Introducing Hiriko, the world's tiniest car

MIT's media lab has developed a compact electrical vehicle for use as a car share program in cities.
Written by Amy Kraft, Weekend Editor

Hiriko means urban car in Basque. And researchers hope that these tiny electric cars will be used in cities all over the world.

MIT's media lab developed the 2 passenger electric vehicles for ride shares in urban landscapes. Riders can pick up a car from one Hiriko station and drop it off at another, similar to the bike share programs in cities all over the world.

And the great thing about these cars is that they take up less space than normal automobiles, which makes so much sense in cities. Each car measures 100 inches long on the road, 46 inches less than a 2-door Mini Cooper. And when they are parked, the cars scrunch up to a mere 60 inches. So three Hirikos can fit into a normal-sized parking space.

Pacific Standard reports:

"The car's miniature size, light weight, and ability to fold are achieved by eliminating the bulky mechanical linkages conventional cars use for acceleration, braking, and steering. In their place, "by-wire" technology transmits information electronically to the four wheels from the driver, who manipulates a yoke much like an airplane pilot does. The wheels are incorporated into identical modules along with electric motors for propulsion. They also control steering and braking. Since all four swivel, the car can pivot on its own axis. Entirely battery powered, it can travel 70 miles per charge."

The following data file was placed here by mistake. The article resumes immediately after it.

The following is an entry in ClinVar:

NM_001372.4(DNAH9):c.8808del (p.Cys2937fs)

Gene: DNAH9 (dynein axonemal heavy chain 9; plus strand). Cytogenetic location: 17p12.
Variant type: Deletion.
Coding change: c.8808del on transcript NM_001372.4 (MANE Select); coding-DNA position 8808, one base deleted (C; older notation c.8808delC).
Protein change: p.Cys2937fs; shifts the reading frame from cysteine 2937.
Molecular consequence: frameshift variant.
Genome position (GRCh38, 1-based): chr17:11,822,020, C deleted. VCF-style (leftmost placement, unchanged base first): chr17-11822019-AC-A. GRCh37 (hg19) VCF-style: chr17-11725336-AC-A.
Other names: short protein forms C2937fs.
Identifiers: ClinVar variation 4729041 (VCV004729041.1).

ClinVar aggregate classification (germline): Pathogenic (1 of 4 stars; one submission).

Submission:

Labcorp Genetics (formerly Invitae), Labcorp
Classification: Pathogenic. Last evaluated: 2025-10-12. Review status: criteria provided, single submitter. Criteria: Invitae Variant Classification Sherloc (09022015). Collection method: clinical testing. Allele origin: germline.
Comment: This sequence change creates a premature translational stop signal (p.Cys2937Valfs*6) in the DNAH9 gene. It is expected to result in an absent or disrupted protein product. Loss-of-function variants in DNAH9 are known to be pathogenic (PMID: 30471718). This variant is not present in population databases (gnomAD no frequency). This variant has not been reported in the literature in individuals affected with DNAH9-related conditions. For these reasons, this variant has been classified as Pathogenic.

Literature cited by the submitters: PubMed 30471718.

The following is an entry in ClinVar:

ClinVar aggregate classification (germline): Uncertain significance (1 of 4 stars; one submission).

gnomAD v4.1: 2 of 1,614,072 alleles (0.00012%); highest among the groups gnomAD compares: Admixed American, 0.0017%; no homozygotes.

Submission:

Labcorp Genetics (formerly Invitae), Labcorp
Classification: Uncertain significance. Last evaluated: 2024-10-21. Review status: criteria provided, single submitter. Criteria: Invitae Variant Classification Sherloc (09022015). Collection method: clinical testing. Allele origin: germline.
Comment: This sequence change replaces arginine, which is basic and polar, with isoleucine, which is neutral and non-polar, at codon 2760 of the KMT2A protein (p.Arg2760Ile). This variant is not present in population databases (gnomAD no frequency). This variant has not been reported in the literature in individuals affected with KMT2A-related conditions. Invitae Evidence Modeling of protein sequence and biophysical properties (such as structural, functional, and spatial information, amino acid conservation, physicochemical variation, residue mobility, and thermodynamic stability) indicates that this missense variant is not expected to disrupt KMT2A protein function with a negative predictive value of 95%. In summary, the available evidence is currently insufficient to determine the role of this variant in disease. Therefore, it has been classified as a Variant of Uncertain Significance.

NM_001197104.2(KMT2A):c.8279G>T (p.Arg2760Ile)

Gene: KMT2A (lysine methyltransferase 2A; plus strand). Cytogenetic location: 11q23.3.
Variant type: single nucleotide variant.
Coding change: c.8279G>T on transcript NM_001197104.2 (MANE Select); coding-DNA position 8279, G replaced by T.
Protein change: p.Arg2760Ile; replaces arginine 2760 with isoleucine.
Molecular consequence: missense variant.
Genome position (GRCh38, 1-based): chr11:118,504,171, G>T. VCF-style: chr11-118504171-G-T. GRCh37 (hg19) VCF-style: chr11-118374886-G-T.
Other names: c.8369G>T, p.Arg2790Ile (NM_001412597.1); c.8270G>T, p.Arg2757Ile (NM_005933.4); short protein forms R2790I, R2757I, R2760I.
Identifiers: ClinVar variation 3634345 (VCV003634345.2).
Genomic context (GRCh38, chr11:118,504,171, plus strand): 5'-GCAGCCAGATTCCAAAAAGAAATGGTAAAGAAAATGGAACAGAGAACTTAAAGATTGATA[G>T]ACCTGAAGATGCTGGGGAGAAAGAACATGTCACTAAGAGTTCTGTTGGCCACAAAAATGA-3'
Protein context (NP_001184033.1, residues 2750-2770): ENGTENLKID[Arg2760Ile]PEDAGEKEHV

The Hiriko car was built solely for urban drivers and can reach 31 mph at top speed. The car runs on a lithium-ion battery and has a driving range of 75 miles.

Pacific Standard says that a production run will take place next year in Northern Spain. "But it may be several years before they see wide use. Instead they will be stationed in fleets, as complements to city transit systems. Likely first locations include Barcelona, Berlin, Malm, Hong Kong, and San Francisco."

Is Driving One of the Tiniest Cars in the World In Your Future? [Pacific Standard]

This post was originally published on Smartplanet.com

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